So what does this new leadership change mean for Intel’s future?

We believe this move is quite strategic and sets up an important new phase in Intel’s history. Brian’s strong role in running manufacturing will help Intel drive even more aggressive research and potential partnerships to keep their fabs running at full capacity. Intel is moving fast from 22 nm to 14 nm process designs, which fundamentally says Intel is doubling down in mobile and see’s this as their real future.

It is important to note that Brian’s role is to drive Intel’s strategy and be responsible for what R&D focuses on and anticipate future demands of their partners and what consumers will want in the future. This is what Otelinni has been doing and this top focus will now be in the hands of the new CEO. However, Brian’s intimate understanding of manufacturing and what makes the fabs tick is just as strategic.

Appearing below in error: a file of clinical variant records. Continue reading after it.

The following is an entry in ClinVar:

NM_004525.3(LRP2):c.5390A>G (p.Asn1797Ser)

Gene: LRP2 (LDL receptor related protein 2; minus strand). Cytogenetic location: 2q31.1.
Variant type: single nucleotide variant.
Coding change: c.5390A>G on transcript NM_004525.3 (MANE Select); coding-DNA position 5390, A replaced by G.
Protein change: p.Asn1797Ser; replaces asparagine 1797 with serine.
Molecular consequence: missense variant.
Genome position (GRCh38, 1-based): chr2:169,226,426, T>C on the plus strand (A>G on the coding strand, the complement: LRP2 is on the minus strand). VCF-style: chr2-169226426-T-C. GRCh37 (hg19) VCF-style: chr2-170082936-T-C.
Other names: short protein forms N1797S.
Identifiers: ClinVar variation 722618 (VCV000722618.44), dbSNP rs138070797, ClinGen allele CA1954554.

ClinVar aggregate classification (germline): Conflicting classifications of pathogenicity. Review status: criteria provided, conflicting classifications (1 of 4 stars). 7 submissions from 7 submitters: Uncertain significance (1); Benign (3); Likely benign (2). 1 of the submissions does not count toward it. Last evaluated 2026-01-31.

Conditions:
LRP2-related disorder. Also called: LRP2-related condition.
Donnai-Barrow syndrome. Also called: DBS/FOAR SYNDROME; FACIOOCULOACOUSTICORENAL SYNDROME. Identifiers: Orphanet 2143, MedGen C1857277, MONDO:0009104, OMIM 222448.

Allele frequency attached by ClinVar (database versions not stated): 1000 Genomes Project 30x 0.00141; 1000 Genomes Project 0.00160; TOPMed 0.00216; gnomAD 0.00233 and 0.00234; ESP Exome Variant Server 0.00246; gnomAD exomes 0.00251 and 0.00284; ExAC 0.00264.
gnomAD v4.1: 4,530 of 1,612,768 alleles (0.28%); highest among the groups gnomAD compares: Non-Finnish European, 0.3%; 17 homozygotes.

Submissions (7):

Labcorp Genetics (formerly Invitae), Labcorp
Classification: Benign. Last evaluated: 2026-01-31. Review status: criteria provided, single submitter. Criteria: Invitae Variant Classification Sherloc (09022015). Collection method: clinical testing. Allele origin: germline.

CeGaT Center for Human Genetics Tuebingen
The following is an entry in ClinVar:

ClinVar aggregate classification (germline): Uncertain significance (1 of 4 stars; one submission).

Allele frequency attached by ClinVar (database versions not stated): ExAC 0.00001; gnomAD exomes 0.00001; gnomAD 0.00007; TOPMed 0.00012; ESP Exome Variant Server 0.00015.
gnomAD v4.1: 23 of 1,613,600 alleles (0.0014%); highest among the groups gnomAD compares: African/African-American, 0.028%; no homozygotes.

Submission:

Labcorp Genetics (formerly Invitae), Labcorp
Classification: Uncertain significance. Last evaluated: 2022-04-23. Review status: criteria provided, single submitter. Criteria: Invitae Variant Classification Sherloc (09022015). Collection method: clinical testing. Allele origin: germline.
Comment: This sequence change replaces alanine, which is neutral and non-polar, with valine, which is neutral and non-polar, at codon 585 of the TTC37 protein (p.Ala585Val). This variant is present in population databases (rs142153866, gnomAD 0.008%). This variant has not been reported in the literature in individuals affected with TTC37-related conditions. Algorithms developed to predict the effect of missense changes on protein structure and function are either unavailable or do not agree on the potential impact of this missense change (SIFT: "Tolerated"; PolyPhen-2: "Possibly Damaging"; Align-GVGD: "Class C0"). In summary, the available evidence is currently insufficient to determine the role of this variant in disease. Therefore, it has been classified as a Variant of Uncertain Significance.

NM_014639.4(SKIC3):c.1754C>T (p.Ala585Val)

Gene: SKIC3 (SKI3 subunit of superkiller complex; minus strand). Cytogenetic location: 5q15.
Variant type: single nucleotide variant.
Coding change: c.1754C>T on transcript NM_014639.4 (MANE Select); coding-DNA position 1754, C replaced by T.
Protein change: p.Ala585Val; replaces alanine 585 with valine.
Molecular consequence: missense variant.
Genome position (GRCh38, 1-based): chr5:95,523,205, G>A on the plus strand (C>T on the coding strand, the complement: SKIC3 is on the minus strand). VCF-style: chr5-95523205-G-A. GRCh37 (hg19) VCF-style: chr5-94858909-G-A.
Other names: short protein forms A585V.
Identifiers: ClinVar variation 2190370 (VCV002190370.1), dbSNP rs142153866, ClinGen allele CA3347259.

We have heard that with the slowdown in the PC industry, most PC semiconductor fabs are not running at full capacity. However, from a bottom line standpoint, fabs need to run at full capacity if they are to be profitable. Intel recently announced the Intel Custom Foundry, which they offer fab manufacturing to fabless companies and has already started doing work for some small fabless design firms. However, Otellini has said that over time they could do work for big companies. I believe Intel’s top priority is filling the Fabs with their own chips, but one possible reason for this move is that over time Intel’s Custom Foundry could become even more strategic to Intel’s future.